Newsletter: B(Prepared!)

"Business Income Made Simple"
   By Robert M. Swift



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BUSINESS INCOME WORKSHEETS

The following questions and answers are for your information. The content is believed to be accurate, but it is not guaranteed.

Why do I need to complete a Business Income worksheet?
It is used to estimate the net profits plus continuing expenses (Business Income) that a business would have realized had no loss occurred. It is required if the policy provides agreed amount.

What is agreed amount?
The underwriter agrees to insure the loss of income for the amount that is being requested by the insured.

If I have agreed amount, why do I have a co-insurance percentage on the worksheet?
Our worksheets include the co-insurance percentage because it is the percent of a year that is being calculated. It is used by the underwriter to price the insurance policy.

Why is the Extra Expenses calculation important?
This important calculation is used to reimburse businesses for expenses incurred because of a disaster. This maintains your market share and customer base, and reduces the duration and severity of a loss.

How often do I review my BI insurance and complete a new BI/EE worksheet?
Every year or as your business changes, otherwise you significantly increase the risk of under-insurance. A good time to do it is when the policy is up for renewal.

Do I have to complete every line?
No. Only fill in the rows that are appropriate for the business.

What if I get a negative number?
You did not include all income and/or subtracted too much of your expenses. Follow the instructions exactly.

How do I choose my period of restoration?
Use the Contingency Plan to determine this. If there is no plan, try to estimate how long it will take to recover operations and market share, as well as how long your customers will wait for you to bring your product or service to market.

Why do I subtract interest income?
This is not income from operations. The insurance contract states this in its definition of Business Income.

May I subtract depreciation?
No. This is usually a Continuing Expense. There has been a lot of discussion over the last century about this, and the insurance industry has made not deducting depreciation a standard practice.

What are Discontinuing Expenses?
These are the Operating Expenses that discontinue when the business is shutdown. Examples include, materials and supplies, but also sometimes include utilities, subcontract costs, maintenance, cafeteria, etc.

What are Extra Expenses?
These are the expenses incurred in addition to the normal operating expenses. For example, the rent is usually $100/sq. ft. and now it is $125/sq. ft. Therefore, $25/sq.ft. is the Extra Expense. It would also include additional overtime not usually paid, increased transportation costs, etc.

What is inventory at sales price?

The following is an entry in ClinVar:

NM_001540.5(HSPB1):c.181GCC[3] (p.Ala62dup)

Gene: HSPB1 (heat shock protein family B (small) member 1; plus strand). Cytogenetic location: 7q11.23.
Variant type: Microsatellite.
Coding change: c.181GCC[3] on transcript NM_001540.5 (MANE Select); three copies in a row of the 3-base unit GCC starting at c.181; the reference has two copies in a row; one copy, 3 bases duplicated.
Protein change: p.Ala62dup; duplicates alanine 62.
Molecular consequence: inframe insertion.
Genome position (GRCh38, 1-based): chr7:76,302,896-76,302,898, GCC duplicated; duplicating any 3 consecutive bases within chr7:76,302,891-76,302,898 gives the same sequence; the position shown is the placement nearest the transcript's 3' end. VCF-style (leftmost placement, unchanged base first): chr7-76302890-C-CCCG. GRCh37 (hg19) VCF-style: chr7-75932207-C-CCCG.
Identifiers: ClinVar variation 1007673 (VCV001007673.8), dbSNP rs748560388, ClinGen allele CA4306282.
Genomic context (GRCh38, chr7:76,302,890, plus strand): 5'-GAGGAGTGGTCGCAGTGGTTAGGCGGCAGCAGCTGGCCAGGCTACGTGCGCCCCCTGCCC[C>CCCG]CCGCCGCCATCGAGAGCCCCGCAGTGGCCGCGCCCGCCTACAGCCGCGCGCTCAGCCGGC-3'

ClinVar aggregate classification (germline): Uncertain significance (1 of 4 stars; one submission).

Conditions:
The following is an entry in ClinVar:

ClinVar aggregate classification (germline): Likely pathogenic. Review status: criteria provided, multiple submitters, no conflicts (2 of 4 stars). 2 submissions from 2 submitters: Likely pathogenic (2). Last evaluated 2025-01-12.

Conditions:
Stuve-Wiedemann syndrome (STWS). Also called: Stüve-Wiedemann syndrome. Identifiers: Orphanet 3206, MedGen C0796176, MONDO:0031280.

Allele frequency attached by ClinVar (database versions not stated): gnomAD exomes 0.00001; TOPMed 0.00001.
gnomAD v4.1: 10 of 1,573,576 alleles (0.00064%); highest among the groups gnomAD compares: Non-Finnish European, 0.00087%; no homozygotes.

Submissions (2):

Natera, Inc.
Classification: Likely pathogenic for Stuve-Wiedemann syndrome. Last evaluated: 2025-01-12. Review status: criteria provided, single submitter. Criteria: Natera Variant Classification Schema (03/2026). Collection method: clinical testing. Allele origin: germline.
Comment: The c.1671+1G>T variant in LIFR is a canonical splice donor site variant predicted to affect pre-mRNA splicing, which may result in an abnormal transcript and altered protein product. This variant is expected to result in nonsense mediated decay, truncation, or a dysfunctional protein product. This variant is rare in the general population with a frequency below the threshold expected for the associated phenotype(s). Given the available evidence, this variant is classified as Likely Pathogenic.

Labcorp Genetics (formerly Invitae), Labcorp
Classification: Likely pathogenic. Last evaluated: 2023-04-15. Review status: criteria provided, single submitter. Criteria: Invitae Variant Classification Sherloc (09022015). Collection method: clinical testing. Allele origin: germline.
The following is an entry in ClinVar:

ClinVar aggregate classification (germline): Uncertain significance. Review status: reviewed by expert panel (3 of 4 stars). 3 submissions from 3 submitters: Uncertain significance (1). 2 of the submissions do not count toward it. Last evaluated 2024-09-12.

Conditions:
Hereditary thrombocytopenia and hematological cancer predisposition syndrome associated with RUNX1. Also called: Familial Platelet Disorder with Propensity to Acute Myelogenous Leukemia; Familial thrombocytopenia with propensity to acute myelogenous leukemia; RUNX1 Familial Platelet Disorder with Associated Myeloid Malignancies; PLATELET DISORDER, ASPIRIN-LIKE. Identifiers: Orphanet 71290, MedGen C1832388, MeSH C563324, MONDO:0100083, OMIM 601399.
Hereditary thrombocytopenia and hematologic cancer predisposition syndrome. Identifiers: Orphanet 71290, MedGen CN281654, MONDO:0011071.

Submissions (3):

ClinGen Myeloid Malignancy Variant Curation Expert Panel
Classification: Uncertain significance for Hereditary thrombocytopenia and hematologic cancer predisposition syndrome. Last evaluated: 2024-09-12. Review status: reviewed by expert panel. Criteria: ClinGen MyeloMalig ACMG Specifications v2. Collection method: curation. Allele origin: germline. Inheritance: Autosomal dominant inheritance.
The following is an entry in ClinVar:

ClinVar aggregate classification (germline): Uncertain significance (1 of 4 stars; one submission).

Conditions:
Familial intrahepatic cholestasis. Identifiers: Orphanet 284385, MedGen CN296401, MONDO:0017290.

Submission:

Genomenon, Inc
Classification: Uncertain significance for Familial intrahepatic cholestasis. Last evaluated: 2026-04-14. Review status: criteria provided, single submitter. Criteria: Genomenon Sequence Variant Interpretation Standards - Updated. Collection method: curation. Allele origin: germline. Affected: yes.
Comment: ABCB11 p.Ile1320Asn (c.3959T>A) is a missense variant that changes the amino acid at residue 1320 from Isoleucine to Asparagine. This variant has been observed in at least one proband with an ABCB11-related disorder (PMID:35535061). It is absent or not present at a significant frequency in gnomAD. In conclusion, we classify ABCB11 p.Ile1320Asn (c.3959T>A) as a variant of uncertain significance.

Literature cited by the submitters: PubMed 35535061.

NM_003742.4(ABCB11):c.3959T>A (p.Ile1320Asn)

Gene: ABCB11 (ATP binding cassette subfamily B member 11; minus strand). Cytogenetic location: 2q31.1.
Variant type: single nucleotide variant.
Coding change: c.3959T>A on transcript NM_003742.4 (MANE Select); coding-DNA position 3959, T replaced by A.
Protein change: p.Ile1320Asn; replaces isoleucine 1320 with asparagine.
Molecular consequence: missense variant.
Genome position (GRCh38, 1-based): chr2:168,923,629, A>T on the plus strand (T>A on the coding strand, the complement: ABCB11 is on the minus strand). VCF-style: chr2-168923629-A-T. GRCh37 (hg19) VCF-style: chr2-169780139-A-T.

This is for manufacturer’s finished stock only, and represents the sales price less discounts and allowances. This is not Business Income coverage, it is property coverage.

Why doesn’t my agent do this for me?
It is not their job and they have not been trained to do this. The business owner is the one who has to make the business decisions regarding recovery strategy and plans.

What if I am operating at a loss?
Make sure the coverage limit pays for Continuing Expenses. Then subtract the loss from the Continuing Expenses. For example, $10,000 Continuing Expenses, $2,000 loss = $8,000 BI limit.

What if I have no income?
Buy an insurance policy specifically for this business, such as non-profit, R&D, start-up, coming-out-of-bankruptcy, etc. It is imperative to make sure the policy will respond properly, and then the calculation is for whatever the Continuing Expenses would be.

What if I am a R&D company?
Make certain the policy is written to pay "lost or deferred milestone payments", and Continuing Expenses, including payroll. The standard Business Income policy will not respond because there is no operating income, so there is no loss of income.

How does a municipality calculate their exposure?
Determine the revenue-generating services that would be discontinued, and for how long. These organizations need a great deal of Contingent Business Income coverage for the major employers and consumers of services in the municipality.

Are mortgage payments part of Continuing Expenses? I read somewhere only the interest portion is a covered expense.
All financial obligations are a Continuing Expense. A mortgage is a financial contract obligating the mortgagee to pay a monthly amount to the mortgagor, with the property being used as collateral for the loan. The whole amount is due or the property can be foreclosed upon and lost. This is a normal business expense paid out of income and should be part of the Business Income calculation.

Where do I add payroll into the BI calculation that I want to cover?
Since you are using total sales, the payroll amount is already included. So, if payroll is not subtracted, it is still included. The only payroll calculation that has to be made is to subtract the amount of payroll you do not want to cover. For example, if you had $100,000 in sales with $20,000 in payroll, you would use the $100,000 amount that includes payroll or the $80,000 amount if you exclude payroll.

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